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Predicting Increases in Facebook Usage Frequency

BallingMichel Ballings, Ph.D.
Business Analytics and Statistics, UT
October 3rd, 2014, 2:30 – 3:30 PM

410 John D. Tickle Engineering Building

Dr. Michel Ballings joined the Department of Business Analytics and Statistics in 2014 after earning his Ph.D. in Applied Economics from Ghent University (Belgium). He holds a master’s degree in Business Economics from VLEKHO Business School in Brussels and a bachelor’s degree in Business Administration from University College Leuven. He teaches Marketing Analytics focusing on predictive analytics for analytical Customer Relationship Management (aCRM), including customer acquisition, customer retention, and customer development. His current research interests are concentrated in Social Media Analytics (SMA), a multi-disciplinary, data-intensive, and collaborative research area that lies at the intersection of computing, social media management, and machine learning. Dr. Ballings has worked with organizations such as Anheuser Bush InBev, Carglass, Vodafone, Friesland Campina, USG People, Concentra, Essent, and Club Brugge. He has research articles published in refereed journals and conference proceedings, such as Expert Systems With Applications, IEEE International Conference on Data Mining Workshops, Studies in Classification – Data Analysis and Knowledge Organization, and Management Intelligent Systems.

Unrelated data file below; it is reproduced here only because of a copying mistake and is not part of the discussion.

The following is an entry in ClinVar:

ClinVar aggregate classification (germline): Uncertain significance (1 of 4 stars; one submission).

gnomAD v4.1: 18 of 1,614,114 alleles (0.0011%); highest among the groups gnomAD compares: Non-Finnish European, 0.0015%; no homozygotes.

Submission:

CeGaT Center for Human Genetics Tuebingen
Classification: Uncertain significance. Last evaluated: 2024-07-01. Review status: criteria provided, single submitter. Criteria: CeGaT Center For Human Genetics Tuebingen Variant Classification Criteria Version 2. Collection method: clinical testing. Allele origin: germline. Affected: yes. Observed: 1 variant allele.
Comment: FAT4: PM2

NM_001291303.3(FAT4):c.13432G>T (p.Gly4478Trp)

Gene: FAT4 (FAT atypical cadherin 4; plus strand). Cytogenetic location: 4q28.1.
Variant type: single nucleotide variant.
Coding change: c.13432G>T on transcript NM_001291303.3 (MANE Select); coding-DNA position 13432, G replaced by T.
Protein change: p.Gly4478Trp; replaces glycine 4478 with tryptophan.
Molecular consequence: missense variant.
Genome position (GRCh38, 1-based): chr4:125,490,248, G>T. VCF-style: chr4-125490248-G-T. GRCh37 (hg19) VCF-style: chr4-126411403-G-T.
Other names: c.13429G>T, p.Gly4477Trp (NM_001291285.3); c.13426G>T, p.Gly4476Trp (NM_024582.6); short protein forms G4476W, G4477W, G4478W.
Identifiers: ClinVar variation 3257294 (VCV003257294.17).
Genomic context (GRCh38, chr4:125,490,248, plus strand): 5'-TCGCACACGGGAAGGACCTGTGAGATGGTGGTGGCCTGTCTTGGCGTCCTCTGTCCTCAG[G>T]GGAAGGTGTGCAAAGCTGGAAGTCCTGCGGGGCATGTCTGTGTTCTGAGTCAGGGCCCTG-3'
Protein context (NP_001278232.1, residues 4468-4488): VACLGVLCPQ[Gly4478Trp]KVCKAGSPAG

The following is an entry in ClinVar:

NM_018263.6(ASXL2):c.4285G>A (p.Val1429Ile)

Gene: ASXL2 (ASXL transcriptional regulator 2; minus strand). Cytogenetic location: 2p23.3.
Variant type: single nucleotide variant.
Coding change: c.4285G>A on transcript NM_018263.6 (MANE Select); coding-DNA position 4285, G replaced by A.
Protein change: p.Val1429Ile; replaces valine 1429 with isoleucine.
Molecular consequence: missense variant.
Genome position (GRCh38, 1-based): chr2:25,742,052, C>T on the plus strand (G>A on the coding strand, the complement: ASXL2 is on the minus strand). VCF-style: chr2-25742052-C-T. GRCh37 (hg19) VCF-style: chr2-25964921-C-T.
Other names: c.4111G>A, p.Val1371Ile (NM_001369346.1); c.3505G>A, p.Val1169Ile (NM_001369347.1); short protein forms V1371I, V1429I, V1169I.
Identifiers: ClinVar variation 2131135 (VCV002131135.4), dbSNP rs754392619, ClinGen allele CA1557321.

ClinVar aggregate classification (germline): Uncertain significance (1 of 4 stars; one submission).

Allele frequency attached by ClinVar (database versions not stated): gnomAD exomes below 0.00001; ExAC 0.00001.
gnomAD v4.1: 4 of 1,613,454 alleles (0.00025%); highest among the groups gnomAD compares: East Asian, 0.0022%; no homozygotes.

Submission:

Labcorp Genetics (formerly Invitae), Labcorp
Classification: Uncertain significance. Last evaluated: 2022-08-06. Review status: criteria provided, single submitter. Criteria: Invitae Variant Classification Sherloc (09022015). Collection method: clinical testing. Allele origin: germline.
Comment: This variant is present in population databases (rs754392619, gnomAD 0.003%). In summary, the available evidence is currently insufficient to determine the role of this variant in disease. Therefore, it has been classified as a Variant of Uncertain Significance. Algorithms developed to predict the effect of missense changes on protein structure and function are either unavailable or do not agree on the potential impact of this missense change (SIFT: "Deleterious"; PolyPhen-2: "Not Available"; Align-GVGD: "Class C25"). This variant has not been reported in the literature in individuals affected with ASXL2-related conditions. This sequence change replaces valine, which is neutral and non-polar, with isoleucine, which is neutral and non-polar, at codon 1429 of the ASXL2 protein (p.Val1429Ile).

Talk Abstract: The purpose of this study is to (1) assess the feasibility of predicting increases in Facebook usage frequency, (2) evaluate which algorithms perform best, (3) and determine which predictors are most important and describe their relationship to the response. We benchmark the performance of Logistic Regression, Random Forest, Stochastic Adaptive Boosting, Kernel Factory, Neural Networks and Support Vector Machines using five times twofold cross-validation. The results indicate that it is feasible to create models with high predictive performance. The top performing algorithm was Stochastic Adaptive Boosting with a cross-validated AUC of 0.66 and accuracy of 0.74. The most important predictors include deviation from regular usage patterns, frequencies of likes of specific categories and group memberships, average photo album privacy settings, and recency of comments. Facebook and other social networks alike could use predictions of increases in usage frequency to customize its services such as pacing the rate of advertisements and friend recommendations, or adapting News Feed content altogether. The main contribution of this study is that it is the first to assess the prediction of increases in usage frequency in a social network.